Friday, April 27, 2012

Celebrating Haiku

I have mixed feelings about haiku. Because it's a really unintimidating form, haiku makes a nice doorway into writing poetry. It can capture a single, powerful image, which strikes me as being the heart of poetry. And it's a terrific import from Japanese culture.

But. Sometimes I think we get so caught up in 5-7-5 that we fail to appreciate the true beauty of the form. This is especially true in second or third grade classrooms!

My own feeling is that 5-7-5 is a guideline, a jumping-off place. I am partly influenced in my thinking by the sheer fact that the form is translated. Apparently what we call a syllable doesn't have an exact equivalent in Japanese.

Did you know that some earlier English translators of haiku added rhyme because they thought poems were always supposed to rhyme?

There is a trinity of loveliest things:
Moon, flowers—and now I go
To find the third, the snow.

—Rippo (translated by Curtis Hidden Page)

Here's a more recent translation of the same poem (translator unknown).

Three loveliest things—
moonlight, cherry-bloom, and now
I seek silent snow.

Another influence on my thinking about haiku is David G. Lanoue's book, Issa: Cup of Tea Poems: Selected Haiku of Kobayashi Issa (sadly, now out of print). Lanoue tries to retain the vertical nature of Japanese haiku in his translations and completely ignores the 5-7-5 rule. Here are some examples.




By the way, Issa had his moments of bathroom humor, though you won't find those in anthologies for children. Here's another one translated by Lanoue.


Translation can change a poem a great deal. The following versions of a poem by Issa about fireflies are by Lanoue and by Matthew Gollub.


Baby firefly—
Do my hand's wrinkles
make it hard to walk?

Matthew Gollub has written a picture book that I highly recommend, Cool Melons Turn to Frogs!: The Life and Poems of Issa. In it you will learn that the famous Japanese haiku poet had a very sad life. His mother died when he was young, and his stepmother truly hated him. Issa's schoolteacher encouraged the boy to write haiku to comfort himself.

Issa's father kicked him out of the house when he was 14 because of his stepmother. The poet wandered Japan, often staying in Buddhist monasteries. He finally came back when his father died, but had to face his stepmother's continuing animosity and further tragedies. Gollub's book is the perfect blend of simple biography, jewel-like translations, and beautiful illustrations by Kazuko G. Stone. Note that Gollub doesn't worry about 5-7-5 either.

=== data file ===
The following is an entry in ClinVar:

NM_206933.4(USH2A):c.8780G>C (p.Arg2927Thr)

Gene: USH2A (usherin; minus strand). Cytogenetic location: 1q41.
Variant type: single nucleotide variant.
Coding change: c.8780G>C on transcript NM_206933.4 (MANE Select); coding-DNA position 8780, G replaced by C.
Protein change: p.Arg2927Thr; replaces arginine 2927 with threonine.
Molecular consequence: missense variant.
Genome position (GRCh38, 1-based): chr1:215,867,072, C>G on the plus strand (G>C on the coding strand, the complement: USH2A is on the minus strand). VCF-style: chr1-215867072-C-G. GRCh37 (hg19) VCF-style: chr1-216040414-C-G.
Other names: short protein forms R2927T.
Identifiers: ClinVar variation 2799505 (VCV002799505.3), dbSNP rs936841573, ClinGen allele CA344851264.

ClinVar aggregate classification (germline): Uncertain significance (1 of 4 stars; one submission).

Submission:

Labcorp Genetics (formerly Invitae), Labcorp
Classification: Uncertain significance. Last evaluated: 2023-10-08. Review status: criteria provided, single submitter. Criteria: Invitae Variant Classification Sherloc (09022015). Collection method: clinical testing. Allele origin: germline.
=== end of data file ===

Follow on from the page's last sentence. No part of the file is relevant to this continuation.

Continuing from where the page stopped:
Motherless sparrow,
come play
with me.

A silent toad—
the face of one
bursting with much to say.

I'll give you one more poem from Lanoue's collection that takes on new meaning once you know about Issa's troubles with his stepmother.


Now, I don't mind 5-7-5 one bit. I think it's perfectly useful, giving us a common format and a way to approach haiku in English. But I refuse to let 5-7-5 keep me tied up in tidy little knots. I aim for the spirit of haiku. And if that means a rhyme, I'll throw that in, too! I've only written one rhymed haiku in my life, actually:

Spring fills
the hands of hills
with origami daffodils.

Here's the single haiku to be found in Water Sings Blue. I have not labeled it a haiku in the book so as to avoid getting letters from elementary school children and their teachers instructing me in the ways of 5-7-5.


Deep water shimmers.
A wind-shape passes,
kimono trailing.

There are only a few more days till the Water Sings Blue giveaway I'm doing in conjunction with ReaderKidZ ends, but I wanted to share the wonderful ocean haiku left in the comments so far.

I'm watching horror
Whales, fish, waves, CGI swimming here
Deep water scares me


Ocean sweeps the edge
I jump, run - play keep away
Wait for wet till tomorrow


How about a hug?
Octopuses need love, too.
Armed. Ready. Squeeze tight.


Mariana Trench
Deep beyond deep beyond deep
Ocean's Grand Canyon


How to Find a Shark's Tooth Fossil

Sift sands, search shore, ‘til
Wave withdraws, revealing a
Miniscule jewel

—Stephanie Jewel

Just one more shell. Then
that one, under the seaweed,
partly hidden.


Overflowing whale
Navigating memories
Every pulsing wake


Here, at ocean's edge
Churning salty road to you
On the other side


A plane, no a bird
Incorrect...water and fins
It's a flying fish

Jumping and leaping
Flying fish always go left
The best of both worlds

—Bridget R. Wilson

Memories forever
Long days in the sun and sand
Precious times for me

—Portia Pennington

hermit crabs scribbling
escape from the boardwalk
seeking tide pools

—Andi Sibley

Turquoise twinkle swash,
Rolling darker indigo -
What colour is deep?


Poetry Friday is at The Opposite of Indifference today!


jama said...

Great post, Kate! You've given me new ways to ponder and appreciate haiku. :)

Andromeda Jazmon said...

LOL I love your comment "I have not labeled it a haiku in the book so as to avoid getting letters from elementary school children and their teachers instructing me in the ways of 5-7-5." Totally.

Susan Taylor Brown said...

Oh you are so very right. I know that I am more caught up myself in the counting than in writing a traditional haiku. Perhaps that will be a goal for me for another month. It's those little twists that through me for a loop.

KateCoombs said...

Thanks, you guys! Haiku are surprisingly full of possibilities. I know what you mean, Susan. One thing I've learned about haiku is to mostly not bother with metaphor (though sometimes I can't resist). But I feel haiku is about capturing small beauties. The twists are a bonus, but not strictly necessary in such a small form.